Cleaning 2012 - a global industry12th of March 2012 Article by Andrew Large
Andrew Large, executive vice-president for the World Federation of Building Service Contractors (WFBSC) starts his new blog for ECJ. He explains why professional cleaning is now a truly global industry.
All cleaning is local, goes the old adage. Well increasingly this piece of homespun wisdom is being proved wrong. As the World Federation of Building Service Contractors (WFBSC) prepares to meet in Curitiba, Brazil this October (www.wfbsc2012.com) the interconnected nature of our industry is becoming clearer by the minute.
The regulatory environment has been globally focused for some time. The International Electrotechnical Commission is the key body when it comes to machinery standards, not the EU or any of the other regional groupings. In chemicals, the United Nations has adopted the GHS (Globally Harmonised Standard) criteria, which have been converted wholesale into national laws on chemical labelling and packaging around the world.
The WHO is the key driver of health standards, especially in the developing world and its hand washing information is the global standard. Even in labour standards, the International Labour Office has developed policy on areas such as outsourcing and contract work, which are used by campaign groups and employee representatives to put pressure on employers globally.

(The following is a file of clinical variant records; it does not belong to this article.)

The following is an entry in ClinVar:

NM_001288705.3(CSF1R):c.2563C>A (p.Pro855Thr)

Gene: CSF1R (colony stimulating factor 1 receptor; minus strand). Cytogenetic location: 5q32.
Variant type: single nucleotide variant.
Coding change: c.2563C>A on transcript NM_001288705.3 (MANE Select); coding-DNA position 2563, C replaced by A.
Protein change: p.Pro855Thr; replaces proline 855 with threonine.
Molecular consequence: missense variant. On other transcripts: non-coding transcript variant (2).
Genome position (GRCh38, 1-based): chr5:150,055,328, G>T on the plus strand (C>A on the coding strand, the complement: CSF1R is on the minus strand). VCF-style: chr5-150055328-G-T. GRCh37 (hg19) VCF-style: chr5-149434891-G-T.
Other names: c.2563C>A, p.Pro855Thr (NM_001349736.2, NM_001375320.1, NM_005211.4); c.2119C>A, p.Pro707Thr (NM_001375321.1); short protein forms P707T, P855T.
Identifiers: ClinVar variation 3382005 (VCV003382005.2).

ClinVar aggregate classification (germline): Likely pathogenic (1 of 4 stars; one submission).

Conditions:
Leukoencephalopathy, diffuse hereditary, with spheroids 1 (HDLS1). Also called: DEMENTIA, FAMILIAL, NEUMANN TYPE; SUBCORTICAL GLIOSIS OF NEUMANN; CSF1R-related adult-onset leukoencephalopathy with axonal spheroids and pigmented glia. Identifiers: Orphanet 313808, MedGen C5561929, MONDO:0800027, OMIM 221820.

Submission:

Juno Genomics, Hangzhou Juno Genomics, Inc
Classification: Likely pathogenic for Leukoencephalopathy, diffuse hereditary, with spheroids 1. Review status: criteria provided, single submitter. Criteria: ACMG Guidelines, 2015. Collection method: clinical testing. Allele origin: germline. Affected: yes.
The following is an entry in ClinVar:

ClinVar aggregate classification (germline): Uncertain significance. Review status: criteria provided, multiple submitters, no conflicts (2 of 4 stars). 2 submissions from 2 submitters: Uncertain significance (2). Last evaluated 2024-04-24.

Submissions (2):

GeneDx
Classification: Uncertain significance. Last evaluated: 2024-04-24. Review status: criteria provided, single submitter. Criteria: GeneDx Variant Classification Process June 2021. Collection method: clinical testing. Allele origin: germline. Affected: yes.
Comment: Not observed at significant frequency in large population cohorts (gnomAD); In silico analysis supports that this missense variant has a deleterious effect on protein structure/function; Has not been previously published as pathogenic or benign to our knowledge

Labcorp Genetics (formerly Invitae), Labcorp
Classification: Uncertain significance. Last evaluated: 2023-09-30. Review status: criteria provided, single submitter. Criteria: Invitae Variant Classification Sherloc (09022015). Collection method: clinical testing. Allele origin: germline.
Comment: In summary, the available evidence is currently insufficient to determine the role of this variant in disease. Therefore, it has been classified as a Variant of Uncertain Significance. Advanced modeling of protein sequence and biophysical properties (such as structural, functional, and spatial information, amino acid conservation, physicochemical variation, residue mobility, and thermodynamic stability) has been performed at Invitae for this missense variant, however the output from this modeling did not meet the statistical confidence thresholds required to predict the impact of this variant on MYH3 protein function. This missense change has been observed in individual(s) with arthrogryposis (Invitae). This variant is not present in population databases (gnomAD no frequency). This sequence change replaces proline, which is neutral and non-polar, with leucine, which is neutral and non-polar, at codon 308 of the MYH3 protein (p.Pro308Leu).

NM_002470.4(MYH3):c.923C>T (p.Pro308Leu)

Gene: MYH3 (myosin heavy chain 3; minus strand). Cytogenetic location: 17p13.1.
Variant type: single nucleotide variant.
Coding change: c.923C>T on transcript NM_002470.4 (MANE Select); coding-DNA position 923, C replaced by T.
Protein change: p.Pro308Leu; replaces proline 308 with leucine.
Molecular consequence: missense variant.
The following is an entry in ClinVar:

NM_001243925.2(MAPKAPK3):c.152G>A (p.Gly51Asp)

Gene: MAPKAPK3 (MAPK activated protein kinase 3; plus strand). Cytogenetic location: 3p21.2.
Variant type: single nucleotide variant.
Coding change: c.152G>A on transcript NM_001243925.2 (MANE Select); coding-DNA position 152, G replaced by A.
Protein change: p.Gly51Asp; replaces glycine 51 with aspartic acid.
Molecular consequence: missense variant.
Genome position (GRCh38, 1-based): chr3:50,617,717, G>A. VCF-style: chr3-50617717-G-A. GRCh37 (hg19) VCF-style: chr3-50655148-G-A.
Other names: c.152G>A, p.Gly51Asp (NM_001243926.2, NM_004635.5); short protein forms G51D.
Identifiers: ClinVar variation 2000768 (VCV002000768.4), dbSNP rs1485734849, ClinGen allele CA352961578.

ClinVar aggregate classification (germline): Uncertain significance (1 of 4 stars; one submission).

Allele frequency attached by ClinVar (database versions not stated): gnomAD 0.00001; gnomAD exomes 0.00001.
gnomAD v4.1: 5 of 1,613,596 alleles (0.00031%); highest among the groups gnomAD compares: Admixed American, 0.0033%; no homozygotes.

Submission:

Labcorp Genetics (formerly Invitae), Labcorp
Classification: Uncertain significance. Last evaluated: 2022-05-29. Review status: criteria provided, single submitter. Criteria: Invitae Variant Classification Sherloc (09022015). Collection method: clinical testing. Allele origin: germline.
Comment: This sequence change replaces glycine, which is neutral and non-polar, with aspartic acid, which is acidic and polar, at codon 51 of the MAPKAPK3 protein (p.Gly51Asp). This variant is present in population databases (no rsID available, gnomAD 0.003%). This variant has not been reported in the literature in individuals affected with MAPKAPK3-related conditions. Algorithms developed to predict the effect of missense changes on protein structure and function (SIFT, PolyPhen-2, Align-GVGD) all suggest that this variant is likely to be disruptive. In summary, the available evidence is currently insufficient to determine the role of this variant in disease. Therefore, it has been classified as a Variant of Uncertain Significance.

Labour markets in cleaning are also becoming more fluid. While large scale offshoring of cleaning services is impractical, migrant workers form the backbone of the cleaning industry in most countries of the world. The UK's experience of the early 21st century is instructive when it comes to the pull effect of growing economies on large number of migrant workers. As for machinery and chemical products, event small manufacturers are seeking to gain the cost advantages from production in the Far East and are learning how to manage the long supply chains and communications difficulties that this entails.
Only now however is the cleaning industry beginning to develop a global consciousness to match its global scope. In recent months the WFBSC has begun to raise its game and focus not just on relationship building but also on thought leadership and influencing the regulatory agenda. It is difficult to understate how vital this work is, as without an active employer voice, the industry risks damage from unthinking or uncaring regulation.
So join us. Join us when we discuss cleaning and health issues with the WHO at ISSA/INTERCLEAN this May. Join us in Brazil for the WFBSC biennial congress in October 2012. Let's stop other people talking about our business and take control of our destiny. Let's put the cleaning industry on the map and show the world why we think this is the best business to be in.
I'll see you there.